The cold-war paranoia of the McCarthy era had America in its grip when the original Invaders from Mars was released in 1953, and this atmospheric, highly influential science fiction film--the first of its kind to be filme... more »d in color--was perfectly in tune with the mood of its time. Jimmy Hunt plays the quintessential American boy of the post-war years--a freckle-faced kid named David who's curious, alert, and possibly prone to elaborate flights of fancy. Then, during a midnight thunderstorm, he witnesses the landing of a flying saucer that buries itself underground in a nearby field. David's father (Leif Erickson) indulges his son's urging to investigate... and thus begins a bizarre and chilling story of alien invasion, with David's cries of "Martians!" falling on deaf ears as more and more adults are abducted, probed, and placed under alien control. Designed and directed by William Cameron Menzies (one of the greatest production designers of Hollywood's golden age, whose credits include Gone with the Wind), this eerie little thriller benefits from Menzies's skill at combining physical settings with psychological undercurrents of paranoid terror and resistance against the alien threat. It's still most effective for younger viewers, with Jimmy Hunt providing the story's youthful point of view. And although the malevolent aliens look campy now, with a leader who resembles a bubble-brained squid in a fishbowl, Invaders from Mars remains one of the seminal science fiction films of its time, paving the way for The War of the Worlds and the rapidly developing trend of alien-invasion thrillers. --Jeff Shannon« less
Margaret S. (morgan2010) from GLENVIEW, IL Reviewed on 2/18/2010...
This is one of the best 1950's monster movie. It doesn't have big special effects, because it uses suspense. A littler boy wakes up in a storm and sees a circular space ship lands into the sand marshes by his house, and the story beings...
"My three stars are based on the following--four stars for this memorable film--two stars for the picture and sound quality of the DVD. Some of the other reviewers will consider my technical "two stars" to be generous, and I will not argue with them.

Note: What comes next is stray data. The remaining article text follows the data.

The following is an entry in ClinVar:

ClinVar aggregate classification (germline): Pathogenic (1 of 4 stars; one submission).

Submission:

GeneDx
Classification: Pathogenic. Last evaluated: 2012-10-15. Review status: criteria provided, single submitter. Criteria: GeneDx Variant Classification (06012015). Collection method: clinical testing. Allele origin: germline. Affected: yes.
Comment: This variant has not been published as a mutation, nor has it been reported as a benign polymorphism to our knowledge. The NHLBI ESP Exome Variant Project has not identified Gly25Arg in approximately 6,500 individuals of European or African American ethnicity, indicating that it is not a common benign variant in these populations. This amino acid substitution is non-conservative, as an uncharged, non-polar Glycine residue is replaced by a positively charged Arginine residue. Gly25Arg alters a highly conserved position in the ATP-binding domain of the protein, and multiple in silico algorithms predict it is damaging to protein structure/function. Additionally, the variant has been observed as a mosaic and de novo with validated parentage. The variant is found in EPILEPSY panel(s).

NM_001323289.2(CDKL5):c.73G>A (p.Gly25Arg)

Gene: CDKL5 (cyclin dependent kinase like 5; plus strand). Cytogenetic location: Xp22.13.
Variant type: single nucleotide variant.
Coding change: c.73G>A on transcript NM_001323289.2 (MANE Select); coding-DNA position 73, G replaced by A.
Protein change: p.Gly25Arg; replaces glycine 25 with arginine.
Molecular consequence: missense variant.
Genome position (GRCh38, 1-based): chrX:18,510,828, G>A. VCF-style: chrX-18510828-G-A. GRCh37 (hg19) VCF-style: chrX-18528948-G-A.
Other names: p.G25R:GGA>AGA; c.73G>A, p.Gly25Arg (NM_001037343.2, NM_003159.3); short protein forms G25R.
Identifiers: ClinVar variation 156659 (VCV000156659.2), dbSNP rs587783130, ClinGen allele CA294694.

I first saw this landmark sci/fi classic when I was younger than Jimmy Hunt, the lead actor in "Invaders". Like many other "baby boomers", I remember the experience very well. It wasn't the Martians who bothered me--it was the idea that your own loving parents could suddenly become so "different", not to mention friends and neighbours. This is a very frightening premise that reached its peak a couple of years later in the original "Invasion of the Body Snatchers".
Inevitably, the film is now dated in a number of ways--the "zippers" on the backs of the Martians are often mentioned--but it still has power too. First of all, Jimmy Hunt's performance--here is a child actor who is totally believable, and his efforts to convince people of the unthinkable are compelling. Children who are not taken seriously--an old theme that is still relevant. Arthur Franz and Helena Carter are standard 50s leads, sympathetic but bland, but look out for Leif Erickson as our hero's "Dad"--the scene where he comes back home a "changed man" still packs a wallop ( literally as well as figuratively ).
As others have noted, Menzies gave this film a terrific" look--that hill with the broken fence, the swirling sand, the strange music--this is an image that has stayed with me most of my life. The "Martian Brain" may look a little crude today, but the idea of superior intelligence is a mainstay in science fiction, and this creature has numerous filmic descendants--the "brainy alien" in "Independence Day", another more recent "invasion" comes to mind.
One problem I have always had with this movie--and it is a common experience in 50s sci/fi films--is an excessive reliance on stock footage. I guess it helped with the budget, but all those "military training" films that are woven into the story could have been edited. OK--the troops are coming to kick Martian butt--we get it !
It is safe to say that this is one of the most influential sci/fi movies of all time. True it does not compare in quality to some other 50s classics--"The Day the Earth Stood Still ", "The War of the Worlds", "Forbidden Planet" for example. Nevertheless, it is a movie that is embedded in the consciousnesses of many people of my generation--the saucer landing, the scared little boy, the strange hill where people disappear--all quite unforgettable.
Sadly, I must agree with the negative reviews of this DVD's picture quality--when you mention "50th Anniversary Special Edition" etc. and see that the company responsible is Image--you have high expectations. I did not anticipate so many lines and general "wear and tear". If this was the best print available, it is unfortunate. If anything, the nice cover and the interesting booklet add to the disappointment of the disc itself.
Bottom line--even with the visual shortcomings of the DVD, no serious sci/fi collector can leave this title out of his or her collection."
Mislabeled and Misleading
SaraAutumn | Virginia | 08/05/2003
(1 out of 5 stars)